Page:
Sure! Just pay attention to the doneness cues I mention in the recipe more so than the exact time, cause it'll differ depending on size/depth. And you might not be able to get it out in one piece (unless you use a parchment sling), but just cut them into squares!

We're lucky enough to have a large vegetable garden, and our favorite variety of green bean is the Romano flat Italian bean. The young tender pods are the tastiest (pick while still flat), and at the end of the season we let the last picking stay on the vine until the pods dry, then shell them for their tan seeds, which we blanch and freeze for winter soups.

Love the Romanos! I like to cook them in tomato sauce until VERY tender.

I saw a baked chicken meatball recipe that I wanted to try with veggie chicken. Should I add some fat, to replace what the real chicken meat would have, and if so, does it matter what kind, i.e., oil, butter, etc.

I'm not really sure this is an easy switch to make, especially without seeing the recipe. If the recipe calls for chicken, is there a reason you still want to make it? Can you be open to a recipe designed to be meat-free? We have a few.

To the OP who gave up on lentils because of water-to-legume ratio questions, I say just hang in there. Because I learned to cook lentils in a soup my MIL made that had no recipe at all, I just kinda kept an eye on them and added water as needed - and in little batches. I do the same with grits/polenta, as she could never tell me what ratios to use. So this died-in-the-wool-baker-turned-cook has learned to cook those two things, at least, by feel. Scary, sometimes, but you can do it!

Wise words!

In the rest of New England, we call them Maniacs. ;)

I have heard it!

Next day solidified bean soup between buttered bread slices - that's a favorite here.

Into it.

I think my favorite bean dish has got to be Cholay Bhatura- so satisfying! The chickpeas are indescribably savory, and the fried bhatura bread is pillowy and flavorful. Looking for a good home-kitchen recipe for cholay bhatura, if you have?

I do not, but now I'm on the hunt!

on my Rancho Gordo order as we speak. Joe is clearly a plant for the RG enterprise.

Ha! If only!

I've been trying for a good crispy pizza crust in the oven, and the cast iron recipe sounds great! Any suggestions for adapting to a 10-inch cast iron?

You could make it in a 10-inch. You can just cut your dough down just a bit, maybe 12 to 13 ounces. Let me know how it turns out.

Wow, what an eye-opener! Thanks so much Becky, I had no idea there were so many foods to avoid during pregnancy because of health concerns!

Yeah, it can feel daunting. That list is for sure erring on the side of caution, although some people argue especially that the cheese warnings are a bit much. But better safe than sorry. Any time there's a risk of listeria, though -- big no-no.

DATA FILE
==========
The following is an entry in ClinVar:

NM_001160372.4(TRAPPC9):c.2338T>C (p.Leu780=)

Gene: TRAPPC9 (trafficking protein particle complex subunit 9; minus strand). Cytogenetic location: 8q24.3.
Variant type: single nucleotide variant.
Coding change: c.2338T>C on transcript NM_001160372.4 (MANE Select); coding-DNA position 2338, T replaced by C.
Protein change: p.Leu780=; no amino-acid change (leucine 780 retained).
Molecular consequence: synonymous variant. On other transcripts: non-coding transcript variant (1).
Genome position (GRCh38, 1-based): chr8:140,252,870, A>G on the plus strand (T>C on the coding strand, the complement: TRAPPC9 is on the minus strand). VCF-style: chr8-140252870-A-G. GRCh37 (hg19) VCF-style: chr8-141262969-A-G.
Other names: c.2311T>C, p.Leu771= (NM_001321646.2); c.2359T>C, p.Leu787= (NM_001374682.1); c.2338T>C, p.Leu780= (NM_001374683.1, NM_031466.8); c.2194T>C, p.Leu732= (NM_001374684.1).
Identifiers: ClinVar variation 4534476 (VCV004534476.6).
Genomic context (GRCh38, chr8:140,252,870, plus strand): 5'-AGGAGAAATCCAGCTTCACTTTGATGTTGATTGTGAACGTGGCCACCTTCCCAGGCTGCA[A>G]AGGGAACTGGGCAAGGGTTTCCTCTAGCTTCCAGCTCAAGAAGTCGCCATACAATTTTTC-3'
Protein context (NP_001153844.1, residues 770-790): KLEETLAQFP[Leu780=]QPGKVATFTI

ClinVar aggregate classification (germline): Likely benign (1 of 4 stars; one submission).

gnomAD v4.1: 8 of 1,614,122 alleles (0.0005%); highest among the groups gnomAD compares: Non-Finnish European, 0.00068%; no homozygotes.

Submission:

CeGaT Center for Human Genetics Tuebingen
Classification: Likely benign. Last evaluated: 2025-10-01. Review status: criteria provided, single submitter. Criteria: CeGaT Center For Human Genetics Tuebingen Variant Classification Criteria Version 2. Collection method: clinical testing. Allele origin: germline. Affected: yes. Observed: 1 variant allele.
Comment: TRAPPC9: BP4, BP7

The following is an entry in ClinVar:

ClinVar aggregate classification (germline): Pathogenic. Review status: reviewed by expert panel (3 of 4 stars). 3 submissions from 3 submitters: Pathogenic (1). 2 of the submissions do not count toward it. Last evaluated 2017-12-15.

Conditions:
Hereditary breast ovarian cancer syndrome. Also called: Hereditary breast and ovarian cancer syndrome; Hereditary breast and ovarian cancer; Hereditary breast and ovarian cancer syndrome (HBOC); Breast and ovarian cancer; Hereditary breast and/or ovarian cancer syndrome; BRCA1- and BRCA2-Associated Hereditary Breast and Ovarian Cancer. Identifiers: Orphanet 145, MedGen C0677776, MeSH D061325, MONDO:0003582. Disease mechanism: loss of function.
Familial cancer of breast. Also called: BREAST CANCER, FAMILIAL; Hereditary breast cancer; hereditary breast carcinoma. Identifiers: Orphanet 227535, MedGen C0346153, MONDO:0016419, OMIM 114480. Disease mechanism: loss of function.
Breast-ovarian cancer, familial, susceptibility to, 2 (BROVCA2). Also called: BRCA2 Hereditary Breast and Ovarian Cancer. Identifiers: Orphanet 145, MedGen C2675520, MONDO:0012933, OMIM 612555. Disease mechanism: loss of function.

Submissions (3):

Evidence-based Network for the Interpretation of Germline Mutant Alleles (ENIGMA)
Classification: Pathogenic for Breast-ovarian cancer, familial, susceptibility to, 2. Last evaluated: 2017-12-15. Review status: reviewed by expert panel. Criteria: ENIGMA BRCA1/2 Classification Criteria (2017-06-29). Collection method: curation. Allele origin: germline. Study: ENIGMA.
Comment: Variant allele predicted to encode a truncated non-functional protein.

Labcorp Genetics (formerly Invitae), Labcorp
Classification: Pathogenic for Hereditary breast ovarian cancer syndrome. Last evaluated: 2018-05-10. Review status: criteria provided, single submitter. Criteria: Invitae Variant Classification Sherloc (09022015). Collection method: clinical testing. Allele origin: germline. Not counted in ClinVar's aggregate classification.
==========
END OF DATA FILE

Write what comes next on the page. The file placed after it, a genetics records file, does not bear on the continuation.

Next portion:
A chatter complained about the amount of sodium in canned beans. I am finding lots of no-salt canned beans, canned tomatoes, tomato sauce, etc. in my local grocery store. It is much easier to find these products now, compared to 20 years ago, when I could only find them in the health food specialty stores. I have high blood pressure and avoid salt as much as possible.

Agreed -- they're lots of places! It's also nice that so many bean companies sell them in BPA-free cans -- and in glass jars and in asceptic cartons, too!

The shrub from which tea leaves are obtained, Camellia sinensis, can be grown outside all year in Washington area gardens. Try it!

She fed beans to a dog? I'm guessing the pup didn't sleep in her bed with her...

Use thin slabs of leftover roast turkey to make Turkey Piccata (with white wine and lemon juice in the sauce). Since the meat's already cooked, the dish comes together in just minutes.

Good idea. 

My church's plant based group had a potluck last weekend and of the 45 or so dishes there, I think about 1/2 contained chickpeas, including at least 6 chickpea curries. So my totally unscientific observation is that chickpeas are #1 (at least in the DMV) with black beans #2. Kidney beans, a distant #3.

Chickpeas are definitely popular!

Any chance he'd go for baked falafel nuggets? My toddlers loved those and they became gateway drugs into the world of mediterranean foods - hummus, tahini, baked eggplant, etc.

I bought a brown sugar canister that has a clay disk on the inside of the lid, and it seems to keep the sugar soft, not sure about the science behind it.

This chat has inspired me to make a batch but I only have active dry yeast in house (not. Dried instant). What's the best way to adapt it, or is a grocery run needed?

Yikes!!! I'd never heard that. Think I'll toss the jar. Thanks for the info, whoever posted that!

Thanks for the lively chat this afternoon.

The chatter who asked about Rancho Gordo faves (and interchangeability), the one who asked about a bean-party playlist, and the one who asked about beans for breakfast will each get a signed copy of "Cool Beans." Send your mailing info to, and she'll get you your book!

See you next week.

In This Chat
Joe Yonan
Joe is the Food and Dining editor of The Post and the author of "Eat Your Vegetables," "Serve Yourself" and the upcoming "Cool Beans." He writes the Weeknight Vegetarian column.
Carrie Allan
Carrie is The Post's Spirits columnist.
Emily Heil
Emily is a staff food writer at The Post.
Olga Massov
Olga is a food editor at The Post.
Becky Krystal
Becky is the lead writer for Voraciously.
Kari Sonde
Kari is the food editorial aide.
Ann Maloney
Ann Maloney is the Food section recipes editor.
Cathy Barrow
Cathy Barrow is the author of "Pie Squared: Irresistibly Easy Sweet and Savory Slab Pies" (Grand Central Life & Style, 2018).
Tim Carman
Tim is a staff reporter for Food and writes a weekly column on casual dining for Weekend.